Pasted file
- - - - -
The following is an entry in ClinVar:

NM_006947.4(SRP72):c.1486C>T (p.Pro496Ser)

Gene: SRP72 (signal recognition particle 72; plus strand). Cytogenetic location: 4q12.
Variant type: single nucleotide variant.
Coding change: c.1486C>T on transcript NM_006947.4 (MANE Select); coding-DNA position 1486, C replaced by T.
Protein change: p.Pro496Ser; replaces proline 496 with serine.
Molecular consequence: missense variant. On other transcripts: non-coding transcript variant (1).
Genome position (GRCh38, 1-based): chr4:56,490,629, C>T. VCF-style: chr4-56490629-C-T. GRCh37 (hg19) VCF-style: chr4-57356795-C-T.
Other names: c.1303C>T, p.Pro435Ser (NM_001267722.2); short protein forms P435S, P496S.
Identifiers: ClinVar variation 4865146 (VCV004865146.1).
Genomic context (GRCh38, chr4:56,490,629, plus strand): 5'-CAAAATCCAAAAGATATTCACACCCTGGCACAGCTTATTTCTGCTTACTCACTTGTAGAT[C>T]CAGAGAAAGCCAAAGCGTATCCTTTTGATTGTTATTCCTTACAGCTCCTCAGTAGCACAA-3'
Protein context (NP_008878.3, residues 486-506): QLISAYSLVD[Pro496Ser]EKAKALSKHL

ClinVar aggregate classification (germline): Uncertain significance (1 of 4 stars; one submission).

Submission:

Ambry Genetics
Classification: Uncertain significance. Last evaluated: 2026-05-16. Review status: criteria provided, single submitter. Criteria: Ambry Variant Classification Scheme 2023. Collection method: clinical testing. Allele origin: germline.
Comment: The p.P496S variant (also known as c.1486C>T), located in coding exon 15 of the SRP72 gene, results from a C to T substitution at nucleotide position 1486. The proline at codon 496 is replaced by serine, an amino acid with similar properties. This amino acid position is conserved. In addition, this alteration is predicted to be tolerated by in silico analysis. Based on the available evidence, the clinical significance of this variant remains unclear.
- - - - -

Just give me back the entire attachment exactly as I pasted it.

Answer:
The following is an entry in ClinVar:

NM_006947.4(SRP72):c.1486C>T (p.Pro496Ser)

Gene: SRP72 (signal recognition particle 72; plus strand). Cytogenetic location: 4q12.
Variant type: single nucleotide variant.
Coding change: c.1486C>T on transcript NM_006947.4 (MANE Select); coding-DNA position 1486, C replaced by T.
Protein change: p.Pro496Ser; replaces proline 496 with serine.
Molecular consequence: missense variant. On other transcripts: non-coding transcript variant (1).
Genome position (GRCh38, 1-based): chr4:56,490,629, C>T. VCF-style: chr4-56490629-C-T. GRCh37 (hg19) VCF-style: chr4-57356795-C-T.
Other names: c.1303C>T, p.Pro435Ser (NM_001267722.2); short protein forms P435S, P496S.
Identifiers: ClinVar variation 4865146 (VCV004865146.1).
Genomic context (GRCh38, chr4:56,490,629, plus strand): 5'-CAAAATCCAAAAGATATTCACACCCTGGCACAGCTTATTTCTGCTTACTCACTTGTAGAT[C>T]CAGAGAAAGCCAAAGCGTATCCTTTTGATTGTTATTCCTTACAGCTCCTCAGTAGCACAA-3'
Protein context (NP_008878.3, residues 486-506): QLISAYSLVD[Pro496Ser]EKAKALSKHL

ClinVar aggregate classification (germline): Uncertain significance (1 of 4 stars; one submission).

Submission:

Ambry Genetics
Classification: Uncertain significance. Last evaluated: 2026-05-16. Review status: criteria provided, single submitter. Criteria: Ambry Variant Classification Scheme 2023. Collection method: clinical testing. Allele origin: germline.
Comment: The p.P496S variant (also known as c.1486C>T), located in coding exon 15 of the SRP72 gene, results from a C to T substitution at nucleotide position 1486. The proline at codon 496 is replaced by serine, an amino acid with similar properties. This amino acid position is conserved. In addition, this alteration is predicted to be tolerated by in silico analysis. Based on the available evidence, the clinical significance of this variant remains unclear.